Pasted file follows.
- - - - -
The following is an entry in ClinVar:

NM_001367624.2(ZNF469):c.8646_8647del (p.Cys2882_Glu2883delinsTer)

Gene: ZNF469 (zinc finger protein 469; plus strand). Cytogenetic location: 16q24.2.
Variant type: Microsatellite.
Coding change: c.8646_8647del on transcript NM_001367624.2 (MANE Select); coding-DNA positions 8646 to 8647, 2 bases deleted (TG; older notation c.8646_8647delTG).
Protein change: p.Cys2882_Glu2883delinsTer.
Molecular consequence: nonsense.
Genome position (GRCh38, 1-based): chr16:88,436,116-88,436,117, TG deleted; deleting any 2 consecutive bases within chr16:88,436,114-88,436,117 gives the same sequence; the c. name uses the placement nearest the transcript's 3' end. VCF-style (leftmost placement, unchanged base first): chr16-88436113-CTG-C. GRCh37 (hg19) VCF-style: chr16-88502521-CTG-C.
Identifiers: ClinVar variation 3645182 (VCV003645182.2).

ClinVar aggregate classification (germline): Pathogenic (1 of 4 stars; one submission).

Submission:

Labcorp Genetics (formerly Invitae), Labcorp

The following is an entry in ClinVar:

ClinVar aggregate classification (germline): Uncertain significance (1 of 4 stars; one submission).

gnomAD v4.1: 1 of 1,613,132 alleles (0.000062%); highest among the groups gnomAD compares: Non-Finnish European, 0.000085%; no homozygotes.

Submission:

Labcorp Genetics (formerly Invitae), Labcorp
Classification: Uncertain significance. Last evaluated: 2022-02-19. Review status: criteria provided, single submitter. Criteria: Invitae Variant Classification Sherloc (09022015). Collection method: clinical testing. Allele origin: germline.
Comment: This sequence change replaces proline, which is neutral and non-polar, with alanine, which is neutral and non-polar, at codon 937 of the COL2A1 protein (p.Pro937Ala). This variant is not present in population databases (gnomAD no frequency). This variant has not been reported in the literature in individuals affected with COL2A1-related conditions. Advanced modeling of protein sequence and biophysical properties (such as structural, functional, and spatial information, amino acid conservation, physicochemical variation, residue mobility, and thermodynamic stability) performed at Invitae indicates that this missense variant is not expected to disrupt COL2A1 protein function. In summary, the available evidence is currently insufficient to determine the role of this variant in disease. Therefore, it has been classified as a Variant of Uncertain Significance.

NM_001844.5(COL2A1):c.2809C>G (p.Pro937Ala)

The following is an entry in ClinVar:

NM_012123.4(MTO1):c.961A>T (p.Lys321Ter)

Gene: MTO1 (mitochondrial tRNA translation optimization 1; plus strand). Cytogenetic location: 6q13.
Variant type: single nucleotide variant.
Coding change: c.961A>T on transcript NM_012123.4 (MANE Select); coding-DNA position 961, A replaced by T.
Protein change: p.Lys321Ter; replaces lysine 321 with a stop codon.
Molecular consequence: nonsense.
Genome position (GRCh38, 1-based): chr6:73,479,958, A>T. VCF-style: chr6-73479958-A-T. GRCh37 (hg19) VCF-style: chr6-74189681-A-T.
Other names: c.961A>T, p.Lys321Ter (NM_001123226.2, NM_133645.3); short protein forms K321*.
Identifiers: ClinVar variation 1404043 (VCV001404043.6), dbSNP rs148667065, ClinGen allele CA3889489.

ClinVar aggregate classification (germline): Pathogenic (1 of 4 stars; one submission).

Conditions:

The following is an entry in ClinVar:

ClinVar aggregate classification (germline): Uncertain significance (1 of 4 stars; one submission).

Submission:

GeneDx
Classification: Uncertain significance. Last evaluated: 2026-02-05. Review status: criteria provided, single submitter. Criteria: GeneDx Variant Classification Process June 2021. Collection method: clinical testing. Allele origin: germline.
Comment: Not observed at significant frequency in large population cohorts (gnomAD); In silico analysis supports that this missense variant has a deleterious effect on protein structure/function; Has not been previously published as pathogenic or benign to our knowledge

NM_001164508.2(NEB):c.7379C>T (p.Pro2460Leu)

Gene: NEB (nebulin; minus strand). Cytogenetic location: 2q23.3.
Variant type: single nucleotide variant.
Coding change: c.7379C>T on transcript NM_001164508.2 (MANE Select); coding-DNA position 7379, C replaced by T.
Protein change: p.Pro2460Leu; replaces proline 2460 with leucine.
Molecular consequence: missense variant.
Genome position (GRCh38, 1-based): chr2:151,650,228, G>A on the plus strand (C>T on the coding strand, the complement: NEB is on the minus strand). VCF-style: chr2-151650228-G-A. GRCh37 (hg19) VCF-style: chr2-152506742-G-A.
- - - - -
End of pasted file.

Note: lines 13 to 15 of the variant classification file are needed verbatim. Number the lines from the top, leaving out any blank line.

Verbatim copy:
The following is an entry in ClinVar:

ClinVar aggregate classification (germline): Uncertain significance (1 of 4 stars; one submission).

gnomAD v4.1: 1 of 1,613,132 alleles (0.000062%); highest among the groups gnomAD compares: Non-Finnish European, 0.000085%; no homozygotes.